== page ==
For more than 30 years the Brain Injury Association of America (BIAA) has led the nation in the observation of Brain Injury Awareness Month by observing Brain Injury Awareness Month during March. The theme for the campaign is “Change Your Mind.” The public awareness campaign provides a platform for educating the general public about brain injury ad the needs of the injury victims and their families.
Why Brain Injury Awareness Month?
Traumatic brain injury (TBI) is a leading cause of disability and death in the U.S. Between 2006 to 2014 there was a 53 percent increase in the emergency department visits, deaths, and hospitalizations pertaining to brain injury.
The Centers for Disease Control (CDC) reported that 155 people died every day from injuries including a TBI in 2014. TBIs can have different effects, such as impairments associated with sensation, memory, thinking, movement, and emotion.
March is designated at Brain Injury Awareness Month to bring awareness to the severity of the injuries and to provide education, funding, and support to those who are affected by brain injury. There are various programs offered and educational materials are made available to help improve awareness of brain injuries and their effect on families. More than 1.5 million people suffer a TBI in the U.S. every year.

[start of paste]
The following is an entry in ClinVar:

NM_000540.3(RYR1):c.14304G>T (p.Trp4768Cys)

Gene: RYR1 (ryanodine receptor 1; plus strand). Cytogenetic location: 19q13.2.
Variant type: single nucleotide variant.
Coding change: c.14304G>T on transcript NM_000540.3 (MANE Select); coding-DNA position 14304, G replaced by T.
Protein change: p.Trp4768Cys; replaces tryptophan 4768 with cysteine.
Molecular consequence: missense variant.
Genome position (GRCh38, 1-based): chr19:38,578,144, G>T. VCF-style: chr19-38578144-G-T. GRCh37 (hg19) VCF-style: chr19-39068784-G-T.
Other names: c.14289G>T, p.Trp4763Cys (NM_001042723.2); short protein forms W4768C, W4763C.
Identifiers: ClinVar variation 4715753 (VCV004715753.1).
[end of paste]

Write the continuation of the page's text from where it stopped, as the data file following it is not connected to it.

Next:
How Can Someone With a Traumatic Brain Injury Qualify For Social Security Disability?
Traumatic brain injuries are a leading cause of disability. If a TBI keeps you from working, you may qualify for disability benefits using the Blue Book listing 11.18 for TBI found under neurological disorders. If you have a TBI that doesn’t cause lasting physical issues, your condition can be evaluated through another listing, specifically Listing 12.02 for neurocognitive disorders.
You will need to provide hard medical evidence to support your claim. Your condition and its symptoms must meet the criteria of the listing that you are trying to qualify under. To qualify through Listing 11.18, you must provide records that show the inability to control the movement of at least two extremities for at least three months after the injury or “marked” physical problems along with a “marked” limitation in one of the following – thinking, interacting with others, finishing tasks, or regulating emotions and controlling behavior.
What If I Don’t Meet Or Match A Blue Book Listing For TBI?
If you cannot meet the criteria of the Blue Book listing, you may qualify using a medical vocational allowance. Your medical conditions, age, educational background, work history, and skills are taken into consideration.
A residual functional capacity (RFC) form will tell disability determination services what you can and cannot do and will detail the severity of your condition, as well as how long you can stand, how far you can walk, if you can squat and bend, and how much you can lift. A doctor will need to fill one out on your behalf.
How Do I Start The Disability Claims Process With a Brain Injury?
If you are unable to work because of a brain injury, you can star the claims process online at the SSA’s site or by visiting an SSA office.
You can enlist the help of a Social Security disability lawyer to improve your odds of a successful claim. A disability attorney will help you gather the needed medical proof and help you through the application process. To get connected to a lawyer that takes cases in your area, complete the Free Case Evaluation today.